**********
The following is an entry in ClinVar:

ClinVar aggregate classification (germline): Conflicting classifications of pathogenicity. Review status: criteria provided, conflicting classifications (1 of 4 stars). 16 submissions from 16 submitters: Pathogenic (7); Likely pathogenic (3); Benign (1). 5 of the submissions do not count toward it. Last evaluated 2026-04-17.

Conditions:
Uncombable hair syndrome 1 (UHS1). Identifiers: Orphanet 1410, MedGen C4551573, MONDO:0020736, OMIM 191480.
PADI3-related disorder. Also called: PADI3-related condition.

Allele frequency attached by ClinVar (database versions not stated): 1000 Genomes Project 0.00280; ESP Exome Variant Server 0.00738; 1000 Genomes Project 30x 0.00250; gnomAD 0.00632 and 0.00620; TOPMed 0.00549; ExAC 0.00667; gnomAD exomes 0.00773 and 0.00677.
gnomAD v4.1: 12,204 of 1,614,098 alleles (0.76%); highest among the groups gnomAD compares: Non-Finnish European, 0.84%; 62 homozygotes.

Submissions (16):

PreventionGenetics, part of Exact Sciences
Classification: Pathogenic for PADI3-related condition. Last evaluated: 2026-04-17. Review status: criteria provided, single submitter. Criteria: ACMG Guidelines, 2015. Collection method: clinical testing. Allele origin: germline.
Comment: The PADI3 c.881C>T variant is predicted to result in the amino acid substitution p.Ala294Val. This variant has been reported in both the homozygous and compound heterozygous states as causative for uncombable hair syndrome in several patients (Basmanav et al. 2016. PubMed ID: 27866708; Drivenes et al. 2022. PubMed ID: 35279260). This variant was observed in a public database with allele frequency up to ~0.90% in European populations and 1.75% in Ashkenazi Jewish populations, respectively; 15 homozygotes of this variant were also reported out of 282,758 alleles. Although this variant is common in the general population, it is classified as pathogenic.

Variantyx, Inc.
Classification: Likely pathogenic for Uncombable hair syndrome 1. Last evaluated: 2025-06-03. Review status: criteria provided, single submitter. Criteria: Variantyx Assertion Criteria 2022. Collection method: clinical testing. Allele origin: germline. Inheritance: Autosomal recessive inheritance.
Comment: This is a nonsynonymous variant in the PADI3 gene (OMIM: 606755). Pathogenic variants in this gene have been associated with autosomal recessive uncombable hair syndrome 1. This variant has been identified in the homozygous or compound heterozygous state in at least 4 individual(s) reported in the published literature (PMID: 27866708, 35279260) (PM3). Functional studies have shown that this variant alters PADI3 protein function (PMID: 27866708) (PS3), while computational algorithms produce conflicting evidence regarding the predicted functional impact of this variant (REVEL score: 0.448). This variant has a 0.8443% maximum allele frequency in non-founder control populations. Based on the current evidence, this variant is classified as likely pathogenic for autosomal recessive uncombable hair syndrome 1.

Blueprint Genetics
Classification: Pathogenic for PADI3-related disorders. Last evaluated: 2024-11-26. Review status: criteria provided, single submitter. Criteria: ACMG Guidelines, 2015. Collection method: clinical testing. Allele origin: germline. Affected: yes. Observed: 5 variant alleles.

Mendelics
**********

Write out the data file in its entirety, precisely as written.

The following is an entry in ClinVar:

ClinVar aggregate classification (germline): Conflicting classifications of pathogenicity. Review status: criteria provided, conflicting classifications (1 of 4 stars). 16 submissions from 16 submitters: Pathogenic (7); Likely pathogenic (3); Benign (1). 5 of the submissions do not count toward it. Last evaluated 2026-04-17.

Conditions:
Uncombable hair syndrome 1 (UHS1). Identifiers: Orphanet 1410, MedGen C4551573, MONDO:0020736, OMIM 191480.
PADI3-related disorder. Also called: PADI3-related condition.

Allele frequency attached by ClinVar (database versions not stated): 1000 Genomes Project 0.00280; ESP Exome Variant Server 0.00738; 1000 Genomes Project 30x 0.00250; gnomAD 0.00632 and 0.00620; TOPMed 0.00549; ExAC 0.00667; gnomAD exomes 0.00773 and 0.00677.
gnomAD v4.1: 12,204 of 1,614,098 alleles (0.76%); highest among the groups gnomAD compares: Non-Finnish European, 0.84%; 62 homozygotes.

Submissions (16):

PreventionGenetics, part of Exact Sciences
Classification: Pathogenic for PADI3-related condition. Last evaluated: 2026-04-17. Review status: criteria provided, single submitter. Criteria: ACMG Guidelines, 2015. Collection method: clinical testing. Allele origin: germline.
Comment: The PADI3 c.881C>T variant is predicted to result in the amino acid substitution p.Ala294Val. This variant has been reported in both the homozygous and compound heterozygous states as causative for uncombable hair syndrome in several patients (Basmanav et al. 2016. PubMed ID: 27866708; Drivenes et al. 2022. PubMed ID: 35279260). This variant was observed in a public database with allele frequency up to ~0.90% in European populations and 1.75% in Ashkenazi Jewish populations, respectively; 15 homozygotes of this variant were also reported out of 282,758 alleles. Although this variant is common in the general population, it is classified as pathogenic.

Variantyx, Inc.
Classification: Likely pathogenic for Uncombable hair syndrome 1. Last evaluated: 2025-06-03. Review status: criteria provided, single submitter. Criteria: Variantyx Assertion Criteria 2022. Collection method: clinical testing. Allele origin: germline. Inheritance: Autosomal recessive inheritance.
Comment: This is a nonsynonymous variant in the PADI3 gene (OMIM: 606755). Pathogenic variants in this gene have been associated with autosomal recessive uncombable hair syndrome 1. This variant has been identified in the homozygous or compound heterozygous state in at least 4 individual(s) reported in the published literature (PMID: 27866708, 35279260) (PM3). Functional studies have shown that this variant alters PADI3 protein function (PMID: 27866708) (PS3), while computational algorithms produce conflicting evidence regarding the predicted functional impact of this variant (REVEL score: 0.448). This variant has a 0.8443% maximum allele frequency in non-founder control populations. Based on the current evidence, this variant is classified as likely pathogenic for autosomal recessive uncombable hair syndrome 1.

Blueprint Genetics
Classification: Pathogenic for PADI3-related disorders. Last evaluated: 2024-11-26. Review status: criteria provided, single submitter. Criteria: ACMG Guidelines, 2015. Collection method: clinical testing. Allele origin: germline. Affected: yes. Observed: 5 variant alleles.

Mendelics